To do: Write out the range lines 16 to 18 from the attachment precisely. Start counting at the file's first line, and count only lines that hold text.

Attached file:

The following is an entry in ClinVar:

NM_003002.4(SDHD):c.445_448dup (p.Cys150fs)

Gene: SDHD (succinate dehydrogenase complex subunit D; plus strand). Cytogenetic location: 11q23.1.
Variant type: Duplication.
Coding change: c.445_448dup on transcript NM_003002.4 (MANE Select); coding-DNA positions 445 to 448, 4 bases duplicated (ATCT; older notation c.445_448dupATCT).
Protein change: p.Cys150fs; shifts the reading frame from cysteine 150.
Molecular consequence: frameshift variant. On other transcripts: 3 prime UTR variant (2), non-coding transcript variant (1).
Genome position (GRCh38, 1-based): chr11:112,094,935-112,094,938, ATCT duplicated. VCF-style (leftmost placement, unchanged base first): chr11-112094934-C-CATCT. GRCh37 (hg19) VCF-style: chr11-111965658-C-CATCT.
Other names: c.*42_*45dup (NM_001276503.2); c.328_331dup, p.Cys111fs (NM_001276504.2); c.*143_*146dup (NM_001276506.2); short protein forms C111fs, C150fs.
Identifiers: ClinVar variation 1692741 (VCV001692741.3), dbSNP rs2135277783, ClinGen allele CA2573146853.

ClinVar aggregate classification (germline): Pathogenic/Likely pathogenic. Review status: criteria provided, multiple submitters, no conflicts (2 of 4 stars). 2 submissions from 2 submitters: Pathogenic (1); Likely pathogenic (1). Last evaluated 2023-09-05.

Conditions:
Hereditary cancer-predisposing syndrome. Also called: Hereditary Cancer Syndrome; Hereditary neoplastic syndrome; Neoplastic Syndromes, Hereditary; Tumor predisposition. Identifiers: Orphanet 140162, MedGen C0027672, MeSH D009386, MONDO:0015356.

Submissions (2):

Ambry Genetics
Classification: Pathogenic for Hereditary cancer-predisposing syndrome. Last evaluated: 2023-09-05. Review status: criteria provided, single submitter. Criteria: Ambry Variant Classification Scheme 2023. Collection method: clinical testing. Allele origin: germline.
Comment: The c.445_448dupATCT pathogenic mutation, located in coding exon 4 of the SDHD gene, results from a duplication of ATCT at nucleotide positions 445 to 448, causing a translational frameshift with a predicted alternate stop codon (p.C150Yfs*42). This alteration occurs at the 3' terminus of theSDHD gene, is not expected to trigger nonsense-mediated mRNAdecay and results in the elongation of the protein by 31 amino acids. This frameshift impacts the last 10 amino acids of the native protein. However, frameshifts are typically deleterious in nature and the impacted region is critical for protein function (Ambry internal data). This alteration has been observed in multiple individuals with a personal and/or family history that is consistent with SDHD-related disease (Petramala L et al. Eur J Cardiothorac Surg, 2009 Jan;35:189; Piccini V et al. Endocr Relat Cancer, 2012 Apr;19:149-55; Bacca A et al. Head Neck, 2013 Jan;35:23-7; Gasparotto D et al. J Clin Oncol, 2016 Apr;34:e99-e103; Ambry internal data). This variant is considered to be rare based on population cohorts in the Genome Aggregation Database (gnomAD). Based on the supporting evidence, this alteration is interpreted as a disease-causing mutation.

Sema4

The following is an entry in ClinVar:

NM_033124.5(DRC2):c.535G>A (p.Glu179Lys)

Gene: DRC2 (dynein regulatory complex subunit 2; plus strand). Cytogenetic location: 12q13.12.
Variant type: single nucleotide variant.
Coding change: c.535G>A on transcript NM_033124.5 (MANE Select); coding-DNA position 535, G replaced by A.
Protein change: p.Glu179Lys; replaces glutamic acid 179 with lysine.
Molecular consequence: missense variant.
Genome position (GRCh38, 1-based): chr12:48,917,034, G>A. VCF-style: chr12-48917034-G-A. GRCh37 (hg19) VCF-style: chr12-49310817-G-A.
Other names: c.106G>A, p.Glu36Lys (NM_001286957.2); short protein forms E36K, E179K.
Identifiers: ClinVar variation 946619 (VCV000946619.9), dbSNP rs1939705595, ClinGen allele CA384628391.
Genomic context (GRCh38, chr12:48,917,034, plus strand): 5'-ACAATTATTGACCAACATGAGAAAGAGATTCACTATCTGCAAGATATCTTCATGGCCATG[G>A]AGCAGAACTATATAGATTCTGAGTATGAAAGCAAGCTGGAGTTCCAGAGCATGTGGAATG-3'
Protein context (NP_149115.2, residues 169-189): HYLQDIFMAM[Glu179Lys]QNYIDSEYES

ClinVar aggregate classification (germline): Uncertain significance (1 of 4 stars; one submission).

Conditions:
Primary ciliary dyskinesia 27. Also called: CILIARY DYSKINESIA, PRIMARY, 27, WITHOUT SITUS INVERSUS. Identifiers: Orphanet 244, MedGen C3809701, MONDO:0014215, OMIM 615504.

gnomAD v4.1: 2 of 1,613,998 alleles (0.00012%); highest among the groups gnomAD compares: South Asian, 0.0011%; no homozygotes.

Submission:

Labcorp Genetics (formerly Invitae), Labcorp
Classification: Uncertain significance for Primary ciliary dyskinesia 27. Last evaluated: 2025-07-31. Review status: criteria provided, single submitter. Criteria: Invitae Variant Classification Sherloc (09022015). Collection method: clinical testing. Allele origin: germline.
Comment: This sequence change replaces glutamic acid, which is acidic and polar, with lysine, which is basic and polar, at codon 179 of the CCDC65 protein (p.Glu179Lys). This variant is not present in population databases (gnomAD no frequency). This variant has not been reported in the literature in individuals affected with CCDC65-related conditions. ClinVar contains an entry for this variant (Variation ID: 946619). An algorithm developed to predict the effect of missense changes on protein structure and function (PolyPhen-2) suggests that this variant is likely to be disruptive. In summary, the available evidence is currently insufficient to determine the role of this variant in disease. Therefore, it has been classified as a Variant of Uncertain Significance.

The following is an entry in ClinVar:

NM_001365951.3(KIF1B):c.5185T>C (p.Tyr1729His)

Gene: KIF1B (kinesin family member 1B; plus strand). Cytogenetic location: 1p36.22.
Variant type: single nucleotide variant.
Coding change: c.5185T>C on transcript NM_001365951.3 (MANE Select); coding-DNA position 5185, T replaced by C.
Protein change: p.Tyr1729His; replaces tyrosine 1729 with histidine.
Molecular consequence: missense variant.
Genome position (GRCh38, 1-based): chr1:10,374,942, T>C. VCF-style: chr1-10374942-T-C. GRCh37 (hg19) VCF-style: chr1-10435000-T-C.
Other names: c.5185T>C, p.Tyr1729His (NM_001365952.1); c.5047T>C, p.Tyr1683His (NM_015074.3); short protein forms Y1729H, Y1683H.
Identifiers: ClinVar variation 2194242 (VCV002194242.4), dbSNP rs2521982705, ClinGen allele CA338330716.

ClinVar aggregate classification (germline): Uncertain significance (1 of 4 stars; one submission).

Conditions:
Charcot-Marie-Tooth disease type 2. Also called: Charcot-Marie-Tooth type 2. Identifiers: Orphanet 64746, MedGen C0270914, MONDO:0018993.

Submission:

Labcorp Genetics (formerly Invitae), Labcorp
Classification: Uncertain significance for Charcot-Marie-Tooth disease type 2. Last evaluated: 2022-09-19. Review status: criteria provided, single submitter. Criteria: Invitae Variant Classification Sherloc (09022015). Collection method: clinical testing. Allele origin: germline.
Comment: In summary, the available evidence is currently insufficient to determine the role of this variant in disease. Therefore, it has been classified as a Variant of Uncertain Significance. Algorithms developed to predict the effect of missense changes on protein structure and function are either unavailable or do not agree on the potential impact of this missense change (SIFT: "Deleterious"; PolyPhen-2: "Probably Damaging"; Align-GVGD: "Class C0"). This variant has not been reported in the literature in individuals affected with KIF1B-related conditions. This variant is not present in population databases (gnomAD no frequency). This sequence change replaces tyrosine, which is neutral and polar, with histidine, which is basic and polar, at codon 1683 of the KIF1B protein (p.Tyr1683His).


Classification: Pathogenic for Hereditary cancer-predisposing syndrome. Last evaluated: 2023-09-05. Review status: criteria provided, single submitter. Criteria: Ambry Variant Classification Scheme 2023. Collection method: clinical testing. Allele origin: germline.
Comment: The c.445_448dupATCT pathogenic mutation, located in coding exon 4 of the SDHD gene, results from a duplication of ATCT at nucleotide positions 445 to 448, causing a translational frameshift with a predicted alternate stop codon (p.C150Yfs*42). This alteration occurs at the 3' terminus of theSDHD gene, is not expected to trigger nonsense-mediated mRNAdecay and results in the elongation of the protein by 31 amino acids. This frameshift impacts the last 10 amino acids of the native protein. However, frameshifts are typically deleterious in nature and the impacted region is critical for protein function (Ambry internal data). This alteration has been observed in multiple individuals with a personal and/or family history that is consistent with SDHD-related disease (Petramala L et al. Eur J Cardiothorac Surg, 2009 Jan;35:189; Piccini V et al. Endocr Relat Cancer, 2012 Apr;19:149-55; Bacca A et al. Head Neck, 2013 Jan;35:23-7; Gasparotto D et al. J Clin Oncol, 2016 Apr;34:e99-e103; Ambry internal data). This variant is considered to be rare based on population cohorts in the Genome Aggregation Database (gnomAD). Based on the supporting evidence, this alteration is interpreted as a disease-causing mutation.

Sema4